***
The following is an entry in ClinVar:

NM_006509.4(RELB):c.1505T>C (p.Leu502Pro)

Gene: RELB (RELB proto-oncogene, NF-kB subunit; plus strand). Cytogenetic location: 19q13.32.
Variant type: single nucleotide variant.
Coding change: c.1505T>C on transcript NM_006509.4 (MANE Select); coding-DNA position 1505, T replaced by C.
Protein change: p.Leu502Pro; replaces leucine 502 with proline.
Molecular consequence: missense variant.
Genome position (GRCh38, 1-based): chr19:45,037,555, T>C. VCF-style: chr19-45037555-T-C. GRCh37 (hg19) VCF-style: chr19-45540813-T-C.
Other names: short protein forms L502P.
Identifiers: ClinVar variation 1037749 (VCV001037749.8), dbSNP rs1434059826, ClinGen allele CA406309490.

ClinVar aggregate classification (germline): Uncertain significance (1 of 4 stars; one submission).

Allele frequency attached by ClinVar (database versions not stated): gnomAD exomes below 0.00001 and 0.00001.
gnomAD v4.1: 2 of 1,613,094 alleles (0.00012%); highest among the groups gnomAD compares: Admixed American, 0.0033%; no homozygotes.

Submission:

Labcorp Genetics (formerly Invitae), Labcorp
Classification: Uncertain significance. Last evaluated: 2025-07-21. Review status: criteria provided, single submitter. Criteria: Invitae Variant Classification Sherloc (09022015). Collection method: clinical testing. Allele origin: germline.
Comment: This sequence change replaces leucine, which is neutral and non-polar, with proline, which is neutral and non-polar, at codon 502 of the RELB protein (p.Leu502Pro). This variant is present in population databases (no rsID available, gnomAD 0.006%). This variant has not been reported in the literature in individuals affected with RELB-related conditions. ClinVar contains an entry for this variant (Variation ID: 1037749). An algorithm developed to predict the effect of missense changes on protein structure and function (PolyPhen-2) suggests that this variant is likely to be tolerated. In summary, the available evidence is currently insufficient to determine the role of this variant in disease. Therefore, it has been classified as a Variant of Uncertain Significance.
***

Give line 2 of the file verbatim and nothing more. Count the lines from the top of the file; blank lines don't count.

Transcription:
NM_006509.4(RELB):c.1505T>C (p.Leu502Pro)